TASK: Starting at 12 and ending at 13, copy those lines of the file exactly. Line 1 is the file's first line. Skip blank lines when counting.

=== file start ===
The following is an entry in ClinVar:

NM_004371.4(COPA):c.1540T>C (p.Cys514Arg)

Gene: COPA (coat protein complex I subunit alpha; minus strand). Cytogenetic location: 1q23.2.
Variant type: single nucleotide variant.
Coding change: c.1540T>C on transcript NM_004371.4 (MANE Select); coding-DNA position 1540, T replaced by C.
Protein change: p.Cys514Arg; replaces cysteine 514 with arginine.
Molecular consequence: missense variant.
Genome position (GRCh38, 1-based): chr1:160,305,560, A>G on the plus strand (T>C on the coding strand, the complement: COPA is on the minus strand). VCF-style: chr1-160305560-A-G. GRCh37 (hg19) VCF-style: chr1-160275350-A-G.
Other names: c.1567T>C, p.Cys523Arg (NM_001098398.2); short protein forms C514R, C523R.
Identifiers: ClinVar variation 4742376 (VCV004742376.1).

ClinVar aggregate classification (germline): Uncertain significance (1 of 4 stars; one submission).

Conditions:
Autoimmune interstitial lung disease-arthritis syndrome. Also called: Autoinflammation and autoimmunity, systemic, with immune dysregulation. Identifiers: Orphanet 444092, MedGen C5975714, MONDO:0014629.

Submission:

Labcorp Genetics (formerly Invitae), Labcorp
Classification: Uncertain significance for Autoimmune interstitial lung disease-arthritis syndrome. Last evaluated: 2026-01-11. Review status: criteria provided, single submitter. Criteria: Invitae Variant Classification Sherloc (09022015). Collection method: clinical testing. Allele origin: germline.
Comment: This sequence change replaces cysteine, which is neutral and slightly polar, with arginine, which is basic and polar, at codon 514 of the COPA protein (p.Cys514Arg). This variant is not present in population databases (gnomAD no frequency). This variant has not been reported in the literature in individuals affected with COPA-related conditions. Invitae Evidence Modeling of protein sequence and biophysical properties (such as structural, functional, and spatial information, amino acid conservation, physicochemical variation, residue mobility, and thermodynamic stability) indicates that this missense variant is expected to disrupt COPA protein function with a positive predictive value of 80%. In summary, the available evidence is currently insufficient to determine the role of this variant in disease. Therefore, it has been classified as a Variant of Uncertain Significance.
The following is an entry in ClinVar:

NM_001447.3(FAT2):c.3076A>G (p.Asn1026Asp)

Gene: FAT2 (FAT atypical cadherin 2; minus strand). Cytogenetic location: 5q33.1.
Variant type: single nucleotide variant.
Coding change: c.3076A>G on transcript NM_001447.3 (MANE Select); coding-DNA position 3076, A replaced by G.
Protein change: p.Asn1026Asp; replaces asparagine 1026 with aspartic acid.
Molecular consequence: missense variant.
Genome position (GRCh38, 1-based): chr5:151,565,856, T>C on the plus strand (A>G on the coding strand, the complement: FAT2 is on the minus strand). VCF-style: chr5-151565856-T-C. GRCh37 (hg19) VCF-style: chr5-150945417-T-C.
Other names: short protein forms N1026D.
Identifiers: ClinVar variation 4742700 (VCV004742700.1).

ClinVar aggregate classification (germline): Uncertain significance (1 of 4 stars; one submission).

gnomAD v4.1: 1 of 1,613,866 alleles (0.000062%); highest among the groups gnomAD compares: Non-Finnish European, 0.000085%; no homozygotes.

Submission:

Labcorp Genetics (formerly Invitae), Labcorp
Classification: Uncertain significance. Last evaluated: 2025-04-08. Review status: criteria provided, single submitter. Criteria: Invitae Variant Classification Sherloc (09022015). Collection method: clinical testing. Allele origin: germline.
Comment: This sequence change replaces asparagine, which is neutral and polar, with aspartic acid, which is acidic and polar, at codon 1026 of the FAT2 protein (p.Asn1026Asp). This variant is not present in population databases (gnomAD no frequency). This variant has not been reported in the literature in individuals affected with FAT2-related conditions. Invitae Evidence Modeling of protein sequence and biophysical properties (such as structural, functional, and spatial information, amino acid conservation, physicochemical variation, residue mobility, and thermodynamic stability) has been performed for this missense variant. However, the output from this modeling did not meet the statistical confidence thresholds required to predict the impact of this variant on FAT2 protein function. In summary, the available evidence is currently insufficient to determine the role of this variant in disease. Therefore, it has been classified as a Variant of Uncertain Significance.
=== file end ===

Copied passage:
Conditions:
Autoimmune interstitial lung disease-arthritis syndrome. Also called: Autoinflammation and autoimmunity, systemic, with immune dysregulation. Identifiers: Orphanet 444092, MedGen C5975714, MONDO:0014629.